Football is full of bust ups from training ground incidents to heat filled moments during matches and behind the scenes â€“ itâ€™s a manâ€™s game after all. But, while some can leave their anger on the field, there are others that just canâ€™t let it go.
Sometimes these battles go beyond sport and get personal resulting in scarred relationships that will never truly heal. Weâ€™ve come up with a first XI of footballâ€™s most famous enduring arguments, starting with:
Roy Keane and Alf Inge Haaland
Only Keano could spend four years carrying a violent grudge after Haaland insulted him while he lay on the ground injured in 1997. The next time they met Keane practically ended his career with a dish of revenge served with the studs up â€“ or â€œTake that you c*nt,â€ as he put it in his autobiography.
Alex Ferguson and anyone
To coin one of his own quotes, Fergie â€˜could start a fight in an empty roomâ€™. The all-time king of quarrels has fallen out with owners (Coolmore Mafia), chairmen (Martin Edwards), staff (Brian Kidd), managers (Arsene Wenger), players (David Beckham etc.) and pizzas â€“ cross him at your peril.
John Hartson and Eyal Berkovic
The overweight Welshman took offence to a training ground tackle by booting the Israeli square in the head. â€œIf it had been a football, it would have flown into the back of the net,â€ said Berkovic â€“ mistakenly giving Hartson more credit for his shooting skills than he deserves.
Graeme Le Saux and Robbie Fowler
Playground innuendos ensued when a thoughtless Scouser from the streets clashed with ‘the thinking manâ€™s footballer’ as Fowler questioned Le Sauxâ€™s sexuality by offering him his arse during a game between Liverpool and Chelsea in 1998 â€“ weâ€™re not sure if Robbie managed to get his number after all.
Teddy Sheringham and Andy Cole
Manchester Unitedâ€™s â€˜silent partnershipâ€™ up front came about after Sheringham blamed Cole for giving away a Bolton goal in 1998. The two never spoke to each other again during their time at Old Trafford, although it didnâ€™t stop them winning the Treble.
Arsenal and Manchester United
Since their 21-man brawl on the pitch in the early 90s, these games have been no stranger to controversy. Thereâ€™s been Martin Keown swooping on van Nistelrooy after a missed penalty and the Battle of the Buffet a couple of years later â€“ men will be boys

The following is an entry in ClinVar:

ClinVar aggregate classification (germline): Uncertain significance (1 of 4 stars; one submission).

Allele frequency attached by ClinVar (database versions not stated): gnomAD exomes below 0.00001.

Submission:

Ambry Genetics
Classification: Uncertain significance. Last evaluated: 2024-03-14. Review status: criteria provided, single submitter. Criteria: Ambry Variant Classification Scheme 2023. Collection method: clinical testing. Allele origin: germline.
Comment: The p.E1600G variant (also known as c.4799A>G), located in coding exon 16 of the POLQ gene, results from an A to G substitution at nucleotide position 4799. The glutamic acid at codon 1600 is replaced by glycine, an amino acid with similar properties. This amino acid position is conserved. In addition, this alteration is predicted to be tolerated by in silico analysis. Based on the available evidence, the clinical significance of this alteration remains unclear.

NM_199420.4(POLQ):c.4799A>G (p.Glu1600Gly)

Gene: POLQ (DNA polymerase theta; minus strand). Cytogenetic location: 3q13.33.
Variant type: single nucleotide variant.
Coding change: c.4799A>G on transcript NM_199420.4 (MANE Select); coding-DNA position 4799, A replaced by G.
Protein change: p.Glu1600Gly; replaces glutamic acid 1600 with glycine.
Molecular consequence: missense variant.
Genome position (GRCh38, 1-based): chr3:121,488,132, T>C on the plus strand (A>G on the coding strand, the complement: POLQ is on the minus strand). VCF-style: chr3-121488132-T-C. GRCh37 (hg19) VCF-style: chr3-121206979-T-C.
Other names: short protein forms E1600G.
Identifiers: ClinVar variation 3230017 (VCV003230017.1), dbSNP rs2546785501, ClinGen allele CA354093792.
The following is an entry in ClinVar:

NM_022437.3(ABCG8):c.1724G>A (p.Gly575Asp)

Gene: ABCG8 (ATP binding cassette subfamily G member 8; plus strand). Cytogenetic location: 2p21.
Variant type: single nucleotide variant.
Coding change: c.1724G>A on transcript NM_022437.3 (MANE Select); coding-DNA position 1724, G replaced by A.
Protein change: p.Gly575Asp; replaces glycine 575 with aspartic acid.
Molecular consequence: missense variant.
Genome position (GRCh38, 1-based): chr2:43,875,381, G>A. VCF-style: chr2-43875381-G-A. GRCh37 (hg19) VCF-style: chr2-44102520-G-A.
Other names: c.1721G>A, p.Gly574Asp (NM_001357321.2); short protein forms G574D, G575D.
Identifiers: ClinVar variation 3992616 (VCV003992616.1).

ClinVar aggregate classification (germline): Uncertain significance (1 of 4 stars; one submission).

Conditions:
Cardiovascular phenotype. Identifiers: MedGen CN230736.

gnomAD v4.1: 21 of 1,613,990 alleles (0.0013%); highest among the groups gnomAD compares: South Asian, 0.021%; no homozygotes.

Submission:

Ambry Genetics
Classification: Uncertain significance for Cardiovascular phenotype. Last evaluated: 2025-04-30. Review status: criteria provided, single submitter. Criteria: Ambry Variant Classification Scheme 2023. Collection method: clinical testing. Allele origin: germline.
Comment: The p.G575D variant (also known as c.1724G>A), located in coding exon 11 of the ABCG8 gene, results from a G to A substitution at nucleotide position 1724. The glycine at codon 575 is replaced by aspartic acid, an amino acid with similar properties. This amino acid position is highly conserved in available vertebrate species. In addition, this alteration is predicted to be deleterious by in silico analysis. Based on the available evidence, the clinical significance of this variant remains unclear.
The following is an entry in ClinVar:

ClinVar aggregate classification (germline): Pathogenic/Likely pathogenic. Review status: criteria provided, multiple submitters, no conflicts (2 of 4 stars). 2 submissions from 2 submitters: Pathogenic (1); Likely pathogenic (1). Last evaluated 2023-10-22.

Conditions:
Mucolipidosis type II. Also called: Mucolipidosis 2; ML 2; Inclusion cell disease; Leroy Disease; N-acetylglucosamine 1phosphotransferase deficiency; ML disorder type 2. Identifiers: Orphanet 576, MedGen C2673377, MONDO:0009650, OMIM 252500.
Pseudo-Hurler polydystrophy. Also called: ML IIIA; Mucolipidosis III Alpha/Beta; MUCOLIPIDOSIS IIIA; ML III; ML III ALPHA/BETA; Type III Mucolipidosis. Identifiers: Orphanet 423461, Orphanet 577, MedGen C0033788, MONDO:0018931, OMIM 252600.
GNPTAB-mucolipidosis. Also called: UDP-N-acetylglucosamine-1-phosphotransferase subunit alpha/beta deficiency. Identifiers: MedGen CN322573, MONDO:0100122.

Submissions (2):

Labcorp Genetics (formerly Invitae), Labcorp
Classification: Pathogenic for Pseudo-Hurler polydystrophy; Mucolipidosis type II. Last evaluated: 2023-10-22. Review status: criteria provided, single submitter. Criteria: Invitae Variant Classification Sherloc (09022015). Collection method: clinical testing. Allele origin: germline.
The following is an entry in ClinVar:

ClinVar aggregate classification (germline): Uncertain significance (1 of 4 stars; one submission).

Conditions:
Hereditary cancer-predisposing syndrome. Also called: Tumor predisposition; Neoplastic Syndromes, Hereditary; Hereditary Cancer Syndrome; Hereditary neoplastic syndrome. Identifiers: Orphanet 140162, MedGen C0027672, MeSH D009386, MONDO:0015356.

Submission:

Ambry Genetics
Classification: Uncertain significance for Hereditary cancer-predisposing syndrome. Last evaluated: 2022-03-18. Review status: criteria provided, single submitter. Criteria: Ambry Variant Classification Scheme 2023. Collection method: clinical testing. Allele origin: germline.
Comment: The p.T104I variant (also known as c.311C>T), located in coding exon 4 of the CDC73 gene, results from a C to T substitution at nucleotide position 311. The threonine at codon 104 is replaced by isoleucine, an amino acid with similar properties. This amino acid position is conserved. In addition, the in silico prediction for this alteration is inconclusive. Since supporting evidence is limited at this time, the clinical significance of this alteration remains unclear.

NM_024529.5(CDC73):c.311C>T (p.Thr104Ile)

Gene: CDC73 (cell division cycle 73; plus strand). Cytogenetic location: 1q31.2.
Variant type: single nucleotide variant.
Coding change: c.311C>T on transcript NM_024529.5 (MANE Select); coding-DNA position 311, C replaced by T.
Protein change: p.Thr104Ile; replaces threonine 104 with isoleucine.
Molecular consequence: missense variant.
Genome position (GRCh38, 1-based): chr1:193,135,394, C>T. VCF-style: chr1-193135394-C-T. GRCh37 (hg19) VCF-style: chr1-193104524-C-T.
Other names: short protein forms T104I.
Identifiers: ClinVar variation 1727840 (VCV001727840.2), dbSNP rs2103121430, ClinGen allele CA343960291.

Sam Allardyce and the BBC
Big Sam took exception to a BBC documentary that tried to expose him as a bung hungry manager, ably abetted by his loudmouth agent son. No charges were brought against him but he refuses to speak with the Beeb and conveniently escapes post match questioning when Newcastle lose.
Simon Jordan and Iain Dowie
The perma-tanned chairman rode his high horse all the way to the court room and successfully sued the facially challenged manager when it was agreed that Dowie lied to negotiate his way out of Crystal Palace to be nearer to his family in Bolton â€“Â by taking over Charlton.
Jose Mourinho and Roman Abramovich
The relationship started rosy when the Special One arrived but fell apart three seasons later after successive clashes over directors of football, restricted signings, team tactics and a Ukrainian striker. How do you solve a problem like Mourinho? Money talks, Jose walks.
Ian Wright and Peter Schmeichel
Whatâ€™s with all these warring Arsenal and Man United players? Wrightyâ€™s gripe with the Great Dane dates back to 1996 when he accused the keeper of a racial insult after diving in late â€“ although the two had to put it behind them while sharing awkward screen time as BBC pundits.
Alan Sugar and Terry Venables
When Sugar told Venables he was â€˜firedâ€™ as chief executive at Spurs back in 1993 the pair became locked in a lengthy legal battle. Venables unsuccessfully sued to the tune of around Â£100,000 and then was issued with a legal writ by Sugar for comments made in his autobiography.
Let us know if you can think of any other differences of opinion that have never died down